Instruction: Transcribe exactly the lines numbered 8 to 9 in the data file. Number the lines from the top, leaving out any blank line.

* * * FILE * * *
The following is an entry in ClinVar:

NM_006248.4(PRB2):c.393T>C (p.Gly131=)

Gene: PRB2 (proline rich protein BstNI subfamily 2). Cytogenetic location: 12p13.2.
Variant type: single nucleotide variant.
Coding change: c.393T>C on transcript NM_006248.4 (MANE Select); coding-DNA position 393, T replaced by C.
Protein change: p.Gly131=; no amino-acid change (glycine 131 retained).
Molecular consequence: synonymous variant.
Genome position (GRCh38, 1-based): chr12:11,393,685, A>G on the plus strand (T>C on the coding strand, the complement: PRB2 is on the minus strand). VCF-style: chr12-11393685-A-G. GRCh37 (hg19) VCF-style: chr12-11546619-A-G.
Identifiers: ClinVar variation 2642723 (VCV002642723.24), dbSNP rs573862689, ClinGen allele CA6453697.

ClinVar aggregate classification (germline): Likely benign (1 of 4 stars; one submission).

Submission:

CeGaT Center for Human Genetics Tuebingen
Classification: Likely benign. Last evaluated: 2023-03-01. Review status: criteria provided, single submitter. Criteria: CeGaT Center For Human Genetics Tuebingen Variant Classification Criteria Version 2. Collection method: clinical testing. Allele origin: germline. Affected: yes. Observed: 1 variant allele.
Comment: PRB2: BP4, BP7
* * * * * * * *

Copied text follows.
Genome position (GRCh38, 1-based): chr12:11,393,685, A>G on the plus strand (T>C on the coding strand, the complement: PRB2 is on the minus strand). VCF-style: chr12-11393685-A-G. GRCh37 (hg19) VCF-style: chr12-11546619-A-G.
Identifiers: ClinVar variation 2642723 (VCV002642723.24), dbSNP rs573862689, ClinGen allele CA6453697.